Filloux called for ways to “contain Facebook’s ability to spread the dangerous cocktail of hatred, fake news, and logistical help tools that fuel the fire.”

The obvious implication of Filloux’s statements is that Facebook should either be banned or even more aggressively censored. To this end, he asks, “Should Facebook be banned altogether?”

If Filloux does not directly call for such a course of action, it is entirely on tactical grounds: because Facebook would be replaced by “services completely beyond the control of the Western government.”

Filloux’s argument has been picked up approvingly in the American press. “There’s nothing democratic about the emergence of Facebook group administrators as spokespeople for what passes for a popular movement,” writes Leonid Bershidsky in Bloomberg.

He adds, “It’s time to cast away any remaining illusions that social networks can play a positive role in promoting democracy and freedom.”

Bershidsky concludes, “A free society can’t ban Facebook, or even completely regulate away its hate-enhancing function; but it should be aware of the risk Facebook and similar platforms pose to democratic institutions.”

He writes with barely-disguised envy about open dictatorships: “The threat to authoritarian regimes is less: they have learned to manipulate opinion on the platforms with propaganda.”

Anyone reading his column would walk away with the impression that the author prefers the authoritarian course to the “mob rule” on the streets of Paris.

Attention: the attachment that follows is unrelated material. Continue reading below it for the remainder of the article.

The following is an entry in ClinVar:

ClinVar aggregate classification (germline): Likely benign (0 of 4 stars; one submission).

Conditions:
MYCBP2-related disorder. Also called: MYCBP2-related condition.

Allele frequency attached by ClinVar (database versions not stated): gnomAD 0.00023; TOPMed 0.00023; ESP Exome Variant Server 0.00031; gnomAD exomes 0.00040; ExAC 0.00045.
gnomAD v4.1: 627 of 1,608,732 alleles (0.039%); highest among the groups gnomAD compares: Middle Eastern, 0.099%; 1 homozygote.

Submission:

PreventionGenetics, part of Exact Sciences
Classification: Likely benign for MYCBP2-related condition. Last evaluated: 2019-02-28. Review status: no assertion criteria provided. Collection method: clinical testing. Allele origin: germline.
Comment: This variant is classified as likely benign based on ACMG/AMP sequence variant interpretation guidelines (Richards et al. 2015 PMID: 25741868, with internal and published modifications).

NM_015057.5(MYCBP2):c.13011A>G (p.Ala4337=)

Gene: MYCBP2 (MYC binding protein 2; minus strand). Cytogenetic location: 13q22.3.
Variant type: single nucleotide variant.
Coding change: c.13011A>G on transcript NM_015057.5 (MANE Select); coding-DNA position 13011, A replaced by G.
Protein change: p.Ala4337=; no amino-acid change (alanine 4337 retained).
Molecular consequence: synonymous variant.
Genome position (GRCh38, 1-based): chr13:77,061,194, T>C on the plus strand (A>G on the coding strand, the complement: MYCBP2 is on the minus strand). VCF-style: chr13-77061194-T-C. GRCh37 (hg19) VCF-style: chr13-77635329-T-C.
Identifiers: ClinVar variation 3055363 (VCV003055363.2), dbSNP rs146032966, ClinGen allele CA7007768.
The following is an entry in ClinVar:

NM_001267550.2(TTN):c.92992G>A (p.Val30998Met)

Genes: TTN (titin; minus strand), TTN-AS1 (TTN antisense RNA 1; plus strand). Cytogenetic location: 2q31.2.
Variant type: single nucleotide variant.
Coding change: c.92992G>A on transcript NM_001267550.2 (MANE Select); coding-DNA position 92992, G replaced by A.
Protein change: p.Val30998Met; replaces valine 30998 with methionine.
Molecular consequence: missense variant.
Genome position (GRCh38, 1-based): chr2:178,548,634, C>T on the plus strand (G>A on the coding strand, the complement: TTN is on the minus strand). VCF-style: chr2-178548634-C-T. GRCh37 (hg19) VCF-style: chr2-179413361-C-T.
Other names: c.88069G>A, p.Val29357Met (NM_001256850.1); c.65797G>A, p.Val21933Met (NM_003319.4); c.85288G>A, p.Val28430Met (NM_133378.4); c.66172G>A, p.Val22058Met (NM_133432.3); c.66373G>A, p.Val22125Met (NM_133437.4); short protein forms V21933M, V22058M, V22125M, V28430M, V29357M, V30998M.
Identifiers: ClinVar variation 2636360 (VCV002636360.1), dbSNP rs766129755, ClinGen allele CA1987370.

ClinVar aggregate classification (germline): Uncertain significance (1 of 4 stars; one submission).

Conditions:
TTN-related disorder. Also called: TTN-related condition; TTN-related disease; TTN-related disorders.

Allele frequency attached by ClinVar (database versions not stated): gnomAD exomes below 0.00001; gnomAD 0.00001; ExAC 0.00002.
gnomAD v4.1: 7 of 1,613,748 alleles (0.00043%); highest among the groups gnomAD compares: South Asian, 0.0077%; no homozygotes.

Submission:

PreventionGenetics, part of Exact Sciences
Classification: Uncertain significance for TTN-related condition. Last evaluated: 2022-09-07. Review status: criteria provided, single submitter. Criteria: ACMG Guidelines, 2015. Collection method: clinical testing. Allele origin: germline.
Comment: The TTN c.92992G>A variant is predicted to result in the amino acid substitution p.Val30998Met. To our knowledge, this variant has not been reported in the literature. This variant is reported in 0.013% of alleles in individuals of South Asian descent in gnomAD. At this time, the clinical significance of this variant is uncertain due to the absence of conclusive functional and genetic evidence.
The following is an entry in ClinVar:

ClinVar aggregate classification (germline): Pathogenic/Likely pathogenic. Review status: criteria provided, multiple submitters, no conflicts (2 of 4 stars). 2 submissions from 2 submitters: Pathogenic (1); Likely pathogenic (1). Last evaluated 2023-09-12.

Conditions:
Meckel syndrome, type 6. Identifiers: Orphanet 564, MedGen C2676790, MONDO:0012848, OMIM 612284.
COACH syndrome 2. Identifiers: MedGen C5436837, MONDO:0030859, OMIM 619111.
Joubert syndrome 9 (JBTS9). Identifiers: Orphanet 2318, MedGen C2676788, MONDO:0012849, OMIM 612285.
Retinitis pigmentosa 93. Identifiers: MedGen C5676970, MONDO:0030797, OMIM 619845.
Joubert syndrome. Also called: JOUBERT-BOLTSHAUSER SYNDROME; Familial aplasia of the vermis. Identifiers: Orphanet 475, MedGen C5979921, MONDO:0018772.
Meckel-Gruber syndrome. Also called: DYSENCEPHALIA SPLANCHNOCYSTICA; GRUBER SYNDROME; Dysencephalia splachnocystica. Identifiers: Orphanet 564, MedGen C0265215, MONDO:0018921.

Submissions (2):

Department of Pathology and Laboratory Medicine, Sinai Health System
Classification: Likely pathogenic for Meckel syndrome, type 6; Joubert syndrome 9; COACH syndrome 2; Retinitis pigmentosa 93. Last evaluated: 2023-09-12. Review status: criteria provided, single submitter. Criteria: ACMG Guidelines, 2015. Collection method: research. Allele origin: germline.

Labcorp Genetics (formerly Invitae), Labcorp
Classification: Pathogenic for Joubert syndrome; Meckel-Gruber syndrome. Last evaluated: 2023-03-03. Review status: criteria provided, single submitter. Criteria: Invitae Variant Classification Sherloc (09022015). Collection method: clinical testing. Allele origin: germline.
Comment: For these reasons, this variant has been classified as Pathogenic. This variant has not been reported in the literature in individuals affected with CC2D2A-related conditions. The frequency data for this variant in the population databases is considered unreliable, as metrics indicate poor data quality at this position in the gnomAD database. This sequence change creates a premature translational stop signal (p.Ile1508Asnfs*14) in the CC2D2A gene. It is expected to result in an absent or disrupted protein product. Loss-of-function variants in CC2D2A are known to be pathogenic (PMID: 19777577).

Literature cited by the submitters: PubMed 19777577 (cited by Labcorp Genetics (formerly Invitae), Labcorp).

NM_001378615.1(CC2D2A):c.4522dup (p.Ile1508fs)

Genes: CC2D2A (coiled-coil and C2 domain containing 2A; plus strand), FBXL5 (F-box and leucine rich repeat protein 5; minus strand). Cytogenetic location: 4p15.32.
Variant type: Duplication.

But perhaps the most naked expression of this reactionary argument was presented by Casey Newton, the Silicon Valley editor at the Verge, who argued that French workers’ anger about social inequality is not due to the exponential growth of wealth disparities, but the fact that people post about it on Facebook.

He writes, “Think about how the Yellow Vests came about. A political decision was made, and discussed on Facebook. A small group began discussing it in groups. Algorithms and viral sharing mechanics promoted the group posts most likely to get engagement into the News Feed. Over the next few months, the majority of France that uses Facebook saw a darker, angrier reflection of their country in the News Feed than perhaps actually existed. In time, perception became reality. And now Arc de Triomphe is under attack.”

This is the argument made by every dictatorship. The present social order is “the best of all possible worlds,” and if the people don’t agree, it’s because they’re being led astray by demagogues who must be silenced by censoring the press. In the 21st century, these dictatorial arguments take the form of the demands not of shutting down newspapers, but of censoring and blocking social media and oppositional news sites.

As workers all over the world enter into struggle, they must take up the fight to defend the free, open and uncensored internet. The World Socialist Web Site is leading this struggle and calls on all workers and young people seeking to oppose internet censorship to joint this fight.